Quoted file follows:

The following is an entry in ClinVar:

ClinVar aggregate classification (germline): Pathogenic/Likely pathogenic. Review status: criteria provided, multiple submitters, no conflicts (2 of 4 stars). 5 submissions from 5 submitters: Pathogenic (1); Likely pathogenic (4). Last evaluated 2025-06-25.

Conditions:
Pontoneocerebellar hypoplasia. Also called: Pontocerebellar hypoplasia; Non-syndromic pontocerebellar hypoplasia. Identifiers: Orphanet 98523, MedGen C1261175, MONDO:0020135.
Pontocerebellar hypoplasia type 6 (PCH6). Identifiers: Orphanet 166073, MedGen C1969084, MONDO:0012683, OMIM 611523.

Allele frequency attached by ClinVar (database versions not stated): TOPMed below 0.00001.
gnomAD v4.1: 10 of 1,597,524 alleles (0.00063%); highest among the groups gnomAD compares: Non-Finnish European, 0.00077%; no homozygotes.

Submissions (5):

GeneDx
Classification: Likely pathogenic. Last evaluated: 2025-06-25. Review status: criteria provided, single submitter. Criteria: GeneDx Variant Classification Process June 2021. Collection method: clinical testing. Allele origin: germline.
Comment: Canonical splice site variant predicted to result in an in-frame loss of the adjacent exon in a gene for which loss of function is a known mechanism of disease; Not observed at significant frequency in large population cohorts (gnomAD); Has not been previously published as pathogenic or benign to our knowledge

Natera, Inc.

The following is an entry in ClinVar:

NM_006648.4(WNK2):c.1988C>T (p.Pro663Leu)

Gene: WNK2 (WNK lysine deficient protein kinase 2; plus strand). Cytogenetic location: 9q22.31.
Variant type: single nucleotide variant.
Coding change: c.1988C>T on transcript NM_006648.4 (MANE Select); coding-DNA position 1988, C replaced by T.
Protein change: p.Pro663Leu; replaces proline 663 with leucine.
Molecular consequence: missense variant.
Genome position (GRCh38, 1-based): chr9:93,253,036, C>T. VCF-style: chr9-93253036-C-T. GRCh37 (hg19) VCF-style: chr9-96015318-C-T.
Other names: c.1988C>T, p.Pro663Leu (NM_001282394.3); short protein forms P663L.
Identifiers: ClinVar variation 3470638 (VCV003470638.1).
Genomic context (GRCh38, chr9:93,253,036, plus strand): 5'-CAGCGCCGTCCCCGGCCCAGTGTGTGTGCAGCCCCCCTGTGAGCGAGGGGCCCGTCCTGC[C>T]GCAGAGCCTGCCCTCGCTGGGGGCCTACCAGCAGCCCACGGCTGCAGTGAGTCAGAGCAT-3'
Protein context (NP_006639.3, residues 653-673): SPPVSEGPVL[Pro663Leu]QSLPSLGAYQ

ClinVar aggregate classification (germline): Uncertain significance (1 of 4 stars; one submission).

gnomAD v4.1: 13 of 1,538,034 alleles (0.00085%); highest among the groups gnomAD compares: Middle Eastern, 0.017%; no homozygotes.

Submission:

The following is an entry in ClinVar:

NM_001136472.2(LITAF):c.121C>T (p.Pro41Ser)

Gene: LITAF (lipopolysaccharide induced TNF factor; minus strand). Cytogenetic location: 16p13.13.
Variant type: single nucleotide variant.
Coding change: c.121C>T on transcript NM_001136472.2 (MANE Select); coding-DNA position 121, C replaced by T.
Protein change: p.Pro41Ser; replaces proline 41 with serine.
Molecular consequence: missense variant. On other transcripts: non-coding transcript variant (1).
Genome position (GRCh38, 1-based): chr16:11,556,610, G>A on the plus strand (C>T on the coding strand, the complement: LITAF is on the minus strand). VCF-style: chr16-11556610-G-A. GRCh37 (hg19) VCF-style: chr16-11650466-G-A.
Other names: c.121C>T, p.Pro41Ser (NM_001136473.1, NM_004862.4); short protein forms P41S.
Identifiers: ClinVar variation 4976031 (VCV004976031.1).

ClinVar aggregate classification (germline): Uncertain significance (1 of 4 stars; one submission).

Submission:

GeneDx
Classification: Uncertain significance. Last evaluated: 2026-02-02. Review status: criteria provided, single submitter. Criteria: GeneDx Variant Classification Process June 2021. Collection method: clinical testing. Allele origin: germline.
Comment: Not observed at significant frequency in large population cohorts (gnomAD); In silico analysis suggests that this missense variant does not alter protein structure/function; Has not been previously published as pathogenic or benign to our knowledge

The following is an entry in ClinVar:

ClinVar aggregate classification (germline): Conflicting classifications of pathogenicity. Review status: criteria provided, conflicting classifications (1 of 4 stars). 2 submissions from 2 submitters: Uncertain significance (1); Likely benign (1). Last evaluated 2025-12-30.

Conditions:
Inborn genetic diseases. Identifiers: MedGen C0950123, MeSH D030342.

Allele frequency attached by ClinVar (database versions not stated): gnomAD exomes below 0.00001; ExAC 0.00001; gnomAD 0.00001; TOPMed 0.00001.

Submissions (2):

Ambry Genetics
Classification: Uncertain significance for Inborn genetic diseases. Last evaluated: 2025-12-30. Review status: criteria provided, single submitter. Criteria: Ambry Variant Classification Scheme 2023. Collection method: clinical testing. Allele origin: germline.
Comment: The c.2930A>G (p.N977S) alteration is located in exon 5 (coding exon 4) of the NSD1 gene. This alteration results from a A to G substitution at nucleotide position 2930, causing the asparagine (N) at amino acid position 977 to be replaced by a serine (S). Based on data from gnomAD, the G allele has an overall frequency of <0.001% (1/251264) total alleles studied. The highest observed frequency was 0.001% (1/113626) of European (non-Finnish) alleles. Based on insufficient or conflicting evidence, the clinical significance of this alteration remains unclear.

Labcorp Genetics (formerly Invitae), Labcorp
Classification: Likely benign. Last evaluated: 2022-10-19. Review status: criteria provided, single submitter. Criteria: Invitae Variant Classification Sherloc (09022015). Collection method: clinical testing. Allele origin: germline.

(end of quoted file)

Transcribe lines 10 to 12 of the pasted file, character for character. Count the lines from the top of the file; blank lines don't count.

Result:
Classification: Likely pathogenic. Last evaluated: 2025-06-25. Review status: criteria provided, single submitter. Criteria: GeneDx Variant Classification Process June 2021. Collection method: clinical testing. Allele origin: germline.
Comment: Canonical splice site variant predicted to result in an in-frame loss of the adjacent exon in a gene for which loss of function is a known mechanism of disease; Not observed at significant frequency in large population cohorts (gnomAD); Has not been previously published as pathogenic or benign to our knowledge

Natera, Inc.